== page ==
- "We are all boys between the ages of eighteen and twenty-one."
Louis Leon joined North Carolina's Charlotte Grays in April 1861. He was to serve throughout the war and spent considerable time in Virginia. Captured at the Battle of the Wilderness on May 5, 1864, he spent the war's last months imprisoned at two notorious facilities: Point Lookout, Maryland and Elmira, New York. He published his war-time diary in 1913.
May 5—Moved this morning, feeling for the enemy, and came up to them at noon, five miles from the Run, in the Wilderness. It certainly is a wilderness; it is almost impossible for a man to walk, as the woods are thick with an underbrush growth and all kinds of shrubbery, old logs, grapevines, and goodness knows what. My corps of sharpshooters were ordered to the front. We formed in line and advanced to the enemy. We fought them very hard for three hours, they falling back all the time. Our sharpshooters' line got mixed up with Gordon's Brigade, and fought with them.
By The Daily Star—10 August 1921
In an advertisement on the second page of this issue it will be noted that all trespassers on the grounds of Chatham Manor between the hours of sunset and sunrise will be there at their own risk. Watchmen employed by the architect and contractor declare that ghosts invade the domain during the midnight hours and five individual watchmen have tendered their resignations after staying at the historic mansion one night. The watchman on duty Tuesday night declares that a stumpy black figure, accompanied by a grotesque shape in white passed within a few feet of him at midnight. He fired a double-barreled shot gun at them point blank and was greeted by a hollow guttural laugh as they continued their rounds about the manor. This was too much for the guard to stand and he left the premises for good. Another watchman relates that he saw three women in white roaming around the estate exactly at 3 a.m. a few mornings ago, while others tell of strange noises and strangling sounds.
By Thomas Mathew
When Nathaniel Bacon rose against the colonial government in 1676, the royal governor and his burgesses realized they needed the Queen of Pamunkey's help to staunch the insurrection amongst their own people. A remarkable first-hand account survives from all those years ago. It details the Queen's emotional reaction to their demands.
By General G. Moxley Sorrel
In the aftermath of December 1862's bloody Battle of Fredericksburg, in the midst of the tending of the wounded and removal of the dead, there were some surprising flashes of cordiality between the enemy camps. General G. Moxley Sorrel, Longstreet's Chief of Staff, gives a very human side to the war in his recollections.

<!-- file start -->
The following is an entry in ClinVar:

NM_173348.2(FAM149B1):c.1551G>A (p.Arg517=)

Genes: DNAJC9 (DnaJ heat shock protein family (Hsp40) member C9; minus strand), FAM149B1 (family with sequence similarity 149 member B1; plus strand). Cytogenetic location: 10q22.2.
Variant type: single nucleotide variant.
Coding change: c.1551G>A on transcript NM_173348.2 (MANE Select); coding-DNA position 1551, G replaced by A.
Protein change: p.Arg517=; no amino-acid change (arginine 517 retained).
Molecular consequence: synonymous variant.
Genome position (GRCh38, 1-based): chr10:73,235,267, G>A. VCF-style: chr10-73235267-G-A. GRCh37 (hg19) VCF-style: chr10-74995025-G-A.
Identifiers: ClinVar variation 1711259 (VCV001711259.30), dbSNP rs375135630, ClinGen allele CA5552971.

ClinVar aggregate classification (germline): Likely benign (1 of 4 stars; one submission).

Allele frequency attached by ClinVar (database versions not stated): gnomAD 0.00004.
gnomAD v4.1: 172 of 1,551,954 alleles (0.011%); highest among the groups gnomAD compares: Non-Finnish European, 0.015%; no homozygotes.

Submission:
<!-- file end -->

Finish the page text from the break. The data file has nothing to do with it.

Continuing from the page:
The old wines of the good people of Fredericksburg have been referred to. They suffered in the fortunes of war. A few nights before the opening of the battle, which was then imminent, considerable quantities of fine old Madeira and other varieties were taken out of cellars and bins, and sent by the citizens to our fellows in camp, equally ready for drink or for battle. It was known that the town would be shelled and occupied by the Federals, probably looted and plundered; therefore it was thought safest to see priceless old vintages passed around campfires and quaffed in gulps from tincups. Of course the men would have better liked whiskey, but they did not refuse the wine.
By John Frances Mercer
"...where civil government is preserved free, there can be no religious tyranny--"
These five brides from three centuries left distinctive imprints on Virginia history. One was a humble serving girl; another was an Indian princess. The other brides were a mother, granddaughter and great-granddaughter whose marriages would place them in the forefront of national affairs.
For each, their weddings were times of celebration. The future would take them along unexpected and divergent paths.
Jamestown — Autumn, 1608
Strawberry season is upon us! The red, ripe berries fill baskets at farmers' market stands, and the Old Dominion celebrates the season with pick-your-own farms and strawberry festivals. It's time for some fresh recipes served with a dusting of culinary history.
CRRL web content librarian,
By Francis J. Brooke
Macfarlane & Fergusson Printers, Richmond, Va. 1849
Reprinted in The Magazine of History with Notes and Queries
Published by William Abbatt, 1921 Extra Number--No. 74
OUR first item is an unusual one—a family memoir, written by a father for his children and issued as a private publication, in a very small edition: so small that its existence is almost unknown, but one copy being recorded as sold, in many years.
The author was a distinguished lawyer and judge of Virginia, who had joined Washington's army at sixteen, and after the Revolution held various judicial offices, including that of judge of the Court of Appeals, which he held for forty years.
Since the body of water known as the Rappahannock River separated two important areas of commerce and trade, it had, of course, to be crossed constantly. The Indians had their canoes and the early settlers had their boats and ferries. The first bridge was built about 1800 and was referred to as Scott's Bridge.